In the face of withering media coverage in LA Weekly and elsewhere, the Schwarzenegger Administration has pulled an about-face on [...]
Environmentalists are crying foul over the gutting of the Green Chemistry Initiative by Governor Arnold Schwarzenegger’s Department of Toxic Substances Control in his final days in office. Enviros say that slashed regulations hurt Californians and make a mockery out of Schwarzenegger’s ‘green governor’ legacy.
EnviroReporter.com has confirmed through two independent sources that signing of final agreements between the California EPA’s Department of Toxic Substances Control (DTSC) and the Department of Energy (DOE) and NASA for the cleanup of the former Santa Susana Field Laboratory site in Simi Valley will happen later today.
California EPA’s Department of Toxic Substances Control, in a sleight of land, has negotiated a deal with KB Home that would leave the 1,595-acre property virtually unremediated for radioactive and chemical contamination while the adjacent 2,850-acre Santa Susana Field Laboratory would be extensively cleaned up to background levels. Some Simi Valley residents, led by the Radiation Rangers, are wondering why what’s good enough for Rocketdyne isn’t good enough for Runkle.
Lost in the glow of an historic deal to clean up the sprawling Santa Susana Field Laboratory is the fact that the cleanup will stop at the edge of the property line and not include controversial Runkle Canyon which shows signs of being polluted by the same radiation and chemicals that the old Rocketdyne lab it abuts has been contaminated with.
EnviroReporter.com was deeply saddened to learn of the passing of our friend Steve Cain, senior environmental planner for the Los Angeles Regional Water Quality Control Board, on December 16. In our last communications, Steve provided us with information crucial to an investigation that could impact the health and well-being of untold numbers of people, speaking volumes about Steve’s integrity. We will miss this delightful and dedicated man.
Former Rocketdyne toxics chief, Norman E. Riley, blasts Department of Toxics Substances Control as an agency “where obfuscation, abdication of authority, collusion, and other contemptible behaviors currently trump honesty and integrity.” In a fiery e-mail to EnviroReporter.com, Riley admits misleading community regarding Runkle Canyon and that no public comments about cleanup plan were used.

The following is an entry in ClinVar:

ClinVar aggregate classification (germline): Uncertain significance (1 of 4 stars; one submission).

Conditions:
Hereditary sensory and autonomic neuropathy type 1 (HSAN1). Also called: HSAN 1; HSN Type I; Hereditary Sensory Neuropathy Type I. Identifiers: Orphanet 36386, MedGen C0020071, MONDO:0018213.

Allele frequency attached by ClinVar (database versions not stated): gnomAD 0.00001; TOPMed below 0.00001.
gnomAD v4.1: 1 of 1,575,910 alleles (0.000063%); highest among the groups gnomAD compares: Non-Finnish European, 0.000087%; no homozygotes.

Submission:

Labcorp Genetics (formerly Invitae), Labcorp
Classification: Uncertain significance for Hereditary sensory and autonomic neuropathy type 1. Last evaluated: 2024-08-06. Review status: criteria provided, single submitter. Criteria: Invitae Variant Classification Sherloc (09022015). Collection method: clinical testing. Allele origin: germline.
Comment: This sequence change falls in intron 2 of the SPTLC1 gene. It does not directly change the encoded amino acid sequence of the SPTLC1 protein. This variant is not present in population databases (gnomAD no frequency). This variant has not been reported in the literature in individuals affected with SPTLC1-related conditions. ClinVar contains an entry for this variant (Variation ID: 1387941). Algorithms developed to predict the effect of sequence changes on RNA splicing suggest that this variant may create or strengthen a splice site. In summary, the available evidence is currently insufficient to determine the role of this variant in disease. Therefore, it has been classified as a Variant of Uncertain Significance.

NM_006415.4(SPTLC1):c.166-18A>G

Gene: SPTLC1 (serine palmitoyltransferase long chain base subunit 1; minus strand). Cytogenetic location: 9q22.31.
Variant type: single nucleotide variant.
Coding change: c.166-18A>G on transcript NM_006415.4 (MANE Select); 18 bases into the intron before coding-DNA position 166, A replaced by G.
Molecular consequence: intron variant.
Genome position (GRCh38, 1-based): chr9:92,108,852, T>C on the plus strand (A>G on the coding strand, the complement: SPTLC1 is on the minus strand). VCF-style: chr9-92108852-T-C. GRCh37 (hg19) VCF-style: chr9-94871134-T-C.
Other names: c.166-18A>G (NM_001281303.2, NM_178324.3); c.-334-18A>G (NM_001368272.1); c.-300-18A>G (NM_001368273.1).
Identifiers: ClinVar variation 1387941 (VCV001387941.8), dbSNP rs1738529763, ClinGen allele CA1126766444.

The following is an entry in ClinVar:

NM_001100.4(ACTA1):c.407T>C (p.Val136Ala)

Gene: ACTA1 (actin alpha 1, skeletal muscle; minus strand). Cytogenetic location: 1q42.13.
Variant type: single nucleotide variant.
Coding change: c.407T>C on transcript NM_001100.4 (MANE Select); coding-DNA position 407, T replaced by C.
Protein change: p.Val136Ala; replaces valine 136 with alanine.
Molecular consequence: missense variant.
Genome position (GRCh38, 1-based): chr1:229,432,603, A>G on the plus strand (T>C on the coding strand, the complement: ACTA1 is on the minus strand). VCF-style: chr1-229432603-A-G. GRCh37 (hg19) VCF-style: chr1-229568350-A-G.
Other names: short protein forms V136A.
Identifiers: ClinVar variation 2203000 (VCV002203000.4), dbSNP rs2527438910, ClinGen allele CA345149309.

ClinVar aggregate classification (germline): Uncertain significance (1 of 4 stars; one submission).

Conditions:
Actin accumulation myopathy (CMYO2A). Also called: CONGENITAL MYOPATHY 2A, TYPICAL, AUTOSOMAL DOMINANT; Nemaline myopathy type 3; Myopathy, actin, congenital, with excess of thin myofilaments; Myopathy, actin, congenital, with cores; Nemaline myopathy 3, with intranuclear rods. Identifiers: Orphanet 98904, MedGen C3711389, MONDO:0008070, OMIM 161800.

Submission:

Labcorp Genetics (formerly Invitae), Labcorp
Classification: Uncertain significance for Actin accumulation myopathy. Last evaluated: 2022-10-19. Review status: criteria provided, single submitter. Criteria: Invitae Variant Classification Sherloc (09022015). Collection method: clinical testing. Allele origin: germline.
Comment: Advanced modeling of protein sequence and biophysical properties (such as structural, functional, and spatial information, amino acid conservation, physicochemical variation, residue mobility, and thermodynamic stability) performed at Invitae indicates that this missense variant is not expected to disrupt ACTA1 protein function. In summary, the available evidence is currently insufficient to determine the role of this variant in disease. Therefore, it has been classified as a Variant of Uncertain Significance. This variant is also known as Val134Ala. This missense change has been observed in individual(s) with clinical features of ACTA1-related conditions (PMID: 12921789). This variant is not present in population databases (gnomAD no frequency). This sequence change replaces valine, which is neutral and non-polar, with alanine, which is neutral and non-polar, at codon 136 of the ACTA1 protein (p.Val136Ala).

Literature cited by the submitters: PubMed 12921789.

Fifty years after America’s worst nuclear meltdown 30 miles northwest of Los Angeles at the Santa Susana Field Laboratory’s “Sodium Reactor Experiment,” the government’s just-sacked head of lab remediation says the new Rocketdyne cleanup law is too strict and that site owner Boeing is going to sue the State over the standards. New Miller-McCune article and exclusive interviews.
The Coca complex was involved with several missile programs including Navaho, Atlas, J-2, Saturn V second Stage Battleship (five J-2s), Space Shuttle Main Engine (SSME), and Delta IV Expendable Launch Vehicle Tanks. Within the 141-acre Group 4, which Coca Area shares with Delta Area and the Propellant Load Facility, there are a number of chemicals that Boeing and NASA are responsible for remediating. They include volatile organic compounds (VOCs), including trichloroethylene or TCE, polycyclic aromatic hydrocarbons (PAHs), polychlorinated biphenyls (PCBs), metals, and dioxins.
Will new Department of Toxic Substances Control leadership in Runkle Canyon mean that DTSC will actually take citizen and media concerns seriously over development of this property that borders the nuclear area of Rocketdyne? EnviroReporter.com analyzes what the department has previously ignored as we conclude our seven-part series “Railroading Runkle Canyon?”